My Twitter. My Facebook.
So often you hear African Americans make this proclamation about these and other social media that we over index in. We can’t live without them.
- 55 percent of Black millennials spend an hour or more daily on social networking sites; 11 percent higher than the total millennial population
- 29 percent of Black millennials say they spend three or more hours daily on social media; that’s 44 percent higher than that of the total millennial population
- 64 percent of Black millennials agree that they expect the quality of video on their mobile phone to be as good as that of their TV; that’s 21 percent higher than the total millennial population
Nielson came out with these numbers last year, numbers that painfully hammered home how things you profess your love for simply don’t always love you back. The tech industry loves Black folks just as long as they are consuming it, clicking on it and purchasing from it. But don’t give too much consideration to achieving upward mobility from it because, well, so far the industry’s not having it.
Google’s 2017 diversity report revealed that change in hiring practices continue to move at a glacial pace. Ninety-one percent of Google’s employees are White or Asian. The Silicon Valley giant reached out to White women in 2016 as well, making them 21 percent of their hires, including new Vice President of Diversity Danielle Brown.
Brown held the same title at Intel and, well, let’s just say that no one is going to confuse her with Branch Rickey. In her last year in that role, African Americans made up 2.5 percent of the work force, so expecting her to usher in rolling change at Google, where the African-American workforce has flatlined at 2 percent since 2013, is probably unrealistic.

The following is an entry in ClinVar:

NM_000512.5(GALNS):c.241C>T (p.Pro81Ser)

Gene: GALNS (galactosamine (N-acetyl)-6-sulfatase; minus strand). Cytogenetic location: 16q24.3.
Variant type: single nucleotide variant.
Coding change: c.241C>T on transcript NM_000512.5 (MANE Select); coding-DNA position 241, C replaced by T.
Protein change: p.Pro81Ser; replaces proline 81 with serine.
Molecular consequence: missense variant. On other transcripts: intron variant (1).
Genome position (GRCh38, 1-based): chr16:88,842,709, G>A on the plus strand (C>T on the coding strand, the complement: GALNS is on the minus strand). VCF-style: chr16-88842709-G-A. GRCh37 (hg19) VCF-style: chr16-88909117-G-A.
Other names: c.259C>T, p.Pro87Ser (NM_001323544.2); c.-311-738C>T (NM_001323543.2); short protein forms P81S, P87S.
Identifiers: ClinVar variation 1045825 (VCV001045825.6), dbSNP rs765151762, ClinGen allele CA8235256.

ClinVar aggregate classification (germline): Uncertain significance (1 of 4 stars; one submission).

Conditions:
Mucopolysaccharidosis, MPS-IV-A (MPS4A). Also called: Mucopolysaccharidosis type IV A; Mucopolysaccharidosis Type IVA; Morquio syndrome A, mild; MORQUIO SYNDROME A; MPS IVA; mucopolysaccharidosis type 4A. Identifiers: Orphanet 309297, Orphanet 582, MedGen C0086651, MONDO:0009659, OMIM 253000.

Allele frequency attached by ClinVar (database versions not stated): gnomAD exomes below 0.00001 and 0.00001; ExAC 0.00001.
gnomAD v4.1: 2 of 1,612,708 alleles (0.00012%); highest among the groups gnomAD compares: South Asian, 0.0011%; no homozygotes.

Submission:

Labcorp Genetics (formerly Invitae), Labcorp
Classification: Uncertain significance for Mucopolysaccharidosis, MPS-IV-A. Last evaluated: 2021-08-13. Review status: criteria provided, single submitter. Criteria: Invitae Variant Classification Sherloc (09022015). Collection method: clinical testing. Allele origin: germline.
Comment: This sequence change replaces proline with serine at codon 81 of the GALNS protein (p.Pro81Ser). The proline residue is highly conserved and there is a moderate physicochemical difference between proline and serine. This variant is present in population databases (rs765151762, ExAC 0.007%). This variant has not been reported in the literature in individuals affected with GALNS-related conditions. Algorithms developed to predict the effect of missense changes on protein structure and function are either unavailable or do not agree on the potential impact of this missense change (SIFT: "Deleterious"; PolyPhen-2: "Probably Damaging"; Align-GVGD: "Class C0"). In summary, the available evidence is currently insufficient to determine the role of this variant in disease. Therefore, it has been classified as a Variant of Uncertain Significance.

This is reminiscent of the way things moved in print journalism, that dying industry which for years masqueraded as a beacon of objectivity but for decades has given little more than lip service to creating the required multicultural workforce to cover a melting pot America. When White journalists, out of realistic fear for life and limb, were unable to cover the riot-torn streets of Watts, Detroit and Newark following the assassination of the Rev. Martin Luther King Jr. in 1968, the percentage of Black journalists at newspapers was just 5 percent. And when the Columbia Journalism Review and the American Society of News Editors revisited this in 2015 they found the new number, 4.78 percent, to be even worse.
This is why I’m mildly elated to share with you two names that you should have heard of but likely didn’t while staring at your smartphone.
In May, Apple tapped Denise Young Smith as its first vice president of diversity and inclusion. An African-American woman, Smith, who has been at Apple since 1997 and worked her way up the ladder, most recently held the position of vice president of global talent and human resources. She is a lifer. She has an intimate understanding of what works and what does not, and she reports directly to Apple CEO Tim Cook, arguably the most influential person across the industry.
It became apparent to all that Twitter had problems back in 2015 when Leslie Miley was laid off. As he walked out the door, the only Black engineering manager in the company at the time, Miley was told by the Senior Vice President of Engineering Alex Roetter that “diversity is important, but we won’t lower the bar.”
And this is why last week’s hiring of Candi Castleberry Singleton as Twitter’s VP of diversity has been universally greeted with optimism by those tired of excuses similar to Roetter’s that have been issued ad nauseam for generations. She led diversity at Motorola, and she also led the Global Inclusion Center of Expertise at Sun Microsystems. Like Smith, she has skin — Brown skin — in the game.
Installing White women in these high-powered diversity positions usually helps White women and White women only. They do absolutely nothing to increase opportunities for “others.” In case you’re not aware, you become a statistical “other” when your relevance is viewed as negligible.
Hopefully, Smith and Singleton can start turning this around. Hopefully, expressions like “my Facebook” and “my Twitter” will one day represent more than unrequited feelings.